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Narrative 4 can help build empathy and bridge generational divides this holiday season and beyond

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Narrative 4 can help build empathy and bridge generational divides this holiday season and beyond

These story techniques build empathy among strangers and family alike. Give the gift of understanding and see how much you grow.

People at a dinner table talking

Storytelling is one of the oldest human endeavors. For millennia, it has been a way for us to share practical knowledge and life lessons, and also to connect with those around us on a deeper and more empathetic level. 

But even though we tell and hear stories every day, the storytelling approach developed by Narrative 4 is perhaps unlike anything you've ever encountered. 

Narrative 4 is a global network of students, educators, and artists who use empathy-based storytelling to equip individuals with the emotional and practical skills they need to help bridge divides, both between and within communities. 

What is the Narrative 4 Story Exchange?

The core methodology at Narrative 4 is called the story exchange. The process involves people pairing off and telling each other honest stories from their lives. Later, in a group setting, each person recounts the story that the other person told them. 

The process is unique in its ability to build empathy because of one key element: The story is retold in a first-person voice, from the perspective of your story partner. This approach makes people more inclined to engage with one another, research suggests. 

It can forge deep connections that help shatter stereotypes and fight social isolation. It's little wonder more and more people across the country are dedicating time, preparation, and follow-up with trained facilitators to put it into practice in their lives.

"If we are allowed to understand one another, not through facts and figures, but through personal stories, then we can begin to push change forward," said Colum McCann, an Irish novelist who co-founded Narrative 4 in 2013. 

As the holiday season approaches and you're planning to visit with friends and family, story exchanges offer a new way to connect with your loved ones? 

It may just help you and your family bridge generational divides and learn more about the people you think you already know.

How Stories Bring People Together 

Time around your family and friends doesn't always translate into close and meaningful connections. It happens for a variety of reasons, including a reluctance to be vulnerable, personality differences, and unresolved disagreements.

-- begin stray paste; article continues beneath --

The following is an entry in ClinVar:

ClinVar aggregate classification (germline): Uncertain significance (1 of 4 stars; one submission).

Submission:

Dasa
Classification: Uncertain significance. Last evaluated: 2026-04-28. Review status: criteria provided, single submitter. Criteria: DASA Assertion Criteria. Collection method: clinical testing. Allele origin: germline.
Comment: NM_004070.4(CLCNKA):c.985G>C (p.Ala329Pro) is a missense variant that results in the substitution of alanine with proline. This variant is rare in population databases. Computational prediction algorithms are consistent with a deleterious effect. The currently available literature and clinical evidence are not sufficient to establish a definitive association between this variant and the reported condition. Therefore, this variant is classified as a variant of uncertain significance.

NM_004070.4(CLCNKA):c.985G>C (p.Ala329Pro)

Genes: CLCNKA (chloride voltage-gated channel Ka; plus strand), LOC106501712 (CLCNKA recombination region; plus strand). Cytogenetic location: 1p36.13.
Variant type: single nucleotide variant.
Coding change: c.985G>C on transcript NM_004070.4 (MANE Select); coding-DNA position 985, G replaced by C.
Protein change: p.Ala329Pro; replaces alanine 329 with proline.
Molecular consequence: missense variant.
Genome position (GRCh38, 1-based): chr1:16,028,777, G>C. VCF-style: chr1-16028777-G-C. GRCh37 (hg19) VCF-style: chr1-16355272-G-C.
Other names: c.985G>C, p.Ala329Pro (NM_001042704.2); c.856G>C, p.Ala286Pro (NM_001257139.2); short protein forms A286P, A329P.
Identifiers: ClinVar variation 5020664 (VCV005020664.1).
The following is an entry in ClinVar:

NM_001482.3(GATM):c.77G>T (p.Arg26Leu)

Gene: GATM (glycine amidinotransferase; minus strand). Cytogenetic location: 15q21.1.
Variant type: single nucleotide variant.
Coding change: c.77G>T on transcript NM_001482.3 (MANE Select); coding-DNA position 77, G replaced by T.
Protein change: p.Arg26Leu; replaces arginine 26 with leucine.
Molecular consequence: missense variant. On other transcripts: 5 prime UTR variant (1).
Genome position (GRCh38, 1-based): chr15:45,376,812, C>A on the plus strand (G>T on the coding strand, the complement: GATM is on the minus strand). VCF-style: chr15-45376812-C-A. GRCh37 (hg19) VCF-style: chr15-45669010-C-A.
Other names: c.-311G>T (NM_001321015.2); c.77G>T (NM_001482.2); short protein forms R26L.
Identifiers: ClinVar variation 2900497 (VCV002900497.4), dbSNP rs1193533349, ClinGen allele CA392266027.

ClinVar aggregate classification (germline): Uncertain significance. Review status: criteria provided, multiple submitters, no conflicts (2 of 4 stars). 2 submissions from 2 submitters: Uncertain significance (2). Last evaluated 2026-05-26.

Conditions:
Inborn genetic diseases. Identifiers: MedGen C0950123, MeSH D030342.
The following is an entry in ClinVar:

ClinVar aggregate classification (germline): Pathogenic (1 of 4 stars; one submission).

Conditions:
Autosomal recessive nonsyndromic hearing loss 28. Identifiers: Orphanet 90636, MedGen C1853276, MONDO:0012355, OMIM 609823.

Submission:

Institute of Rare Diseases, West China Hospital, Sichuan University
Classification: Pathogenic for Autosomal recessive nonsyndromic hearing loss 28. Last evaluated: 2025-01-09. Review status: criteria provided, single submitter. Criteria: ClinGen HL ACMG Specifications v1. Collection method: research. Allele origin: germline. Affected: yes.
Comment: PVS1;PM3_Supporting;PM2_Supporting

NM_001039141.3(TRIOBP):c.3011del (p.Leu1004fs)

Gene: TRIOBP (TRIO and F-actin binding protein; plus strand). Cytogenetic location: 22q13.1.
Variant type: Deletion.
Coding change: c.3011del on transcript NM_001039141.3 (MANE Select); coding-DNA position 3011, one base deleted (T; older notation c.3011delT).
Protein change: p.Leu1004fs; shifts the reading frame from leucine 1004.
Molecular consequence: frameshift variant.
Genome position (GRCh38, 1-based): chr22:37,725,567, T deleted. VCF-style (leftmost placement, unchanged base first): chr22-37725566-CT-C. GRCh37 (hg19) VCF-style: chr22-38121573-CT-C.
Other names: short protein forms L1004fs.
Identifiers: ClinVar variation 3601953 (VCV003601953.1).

Sometimes, it's just hard for family members of different generations or different experiences to find common ground. 

Each of us is different. But we are all storytellers. And when we become engrossed in a compelling story, it's not a simple matter of us absorbing new information. 

Studies show that stories, unlike other forms of information, activate parts of the brain associated with learning and emotional processing, which helps us form stronger memories about that information. 

But on a more intuitive level, stories contain universal themes and emotions that help people — even those who seem to have nothing in common — connect more closely. Stories can shift perspectives. Like any good novel or film, you might find that your preconceived notions about someone fade away as you listen to them tell an honest story. You find you're more alike than different.

So, this holiday season, consider how storytelling can help forge closer relationships among your family and friends. Here's how trained Narrative 4 facilitators break down the story exchange:

  1. Pair off with one other person.
  2. Take turns telling each other a five-minute story, which can be serious, funny, or whatever you want it to be.
  3. Return to the group.
  4. Each person tells the story they heard in a first-person voice as if the story happened to them.

Of course, you could always just sit around the living room chatting with loved ones about stories from the past. But you might find unique benefits in the perspective-taking process of the story exchange. 

That was the case when Stand Together visited a Narrative 4 story exchange in New York City. The attendees came from all walks of life. One was a young woman who began telling a story.

"I was out on the street, selling drugs, at quite a young age," she said. "In 2012, I got shot in a robbery, and I was paralyzed."

This wasn't her story. And she wasn't paralyzed. But as she recounted the story of the stranger with whom she spent time being vulnerable and open, she was fighting back tears, experiencing a powerfully empathetic connection forged over just one afternoon. 

To be sure, this was a tragic story. A story exchange at a holiday party with your family may not have the same gravity. But stories have power, and everyone has a story to tell. Including your grandfather. Including the uncle you may not see eye to eye with politically. Every story has the power to build our empathy and bring us closer. 

Fostering a sense of openness and empathy with people around us is something we can all do to bridge divides in society. What better place to start than with our families?

Narrative 4 is supported by Stand Together Foundation. They are one of more than 500 groups who have partnered with the Stand Together community to bridge divides across criminal justice, immigration, racial justice, free speech, foreign policy, and more.

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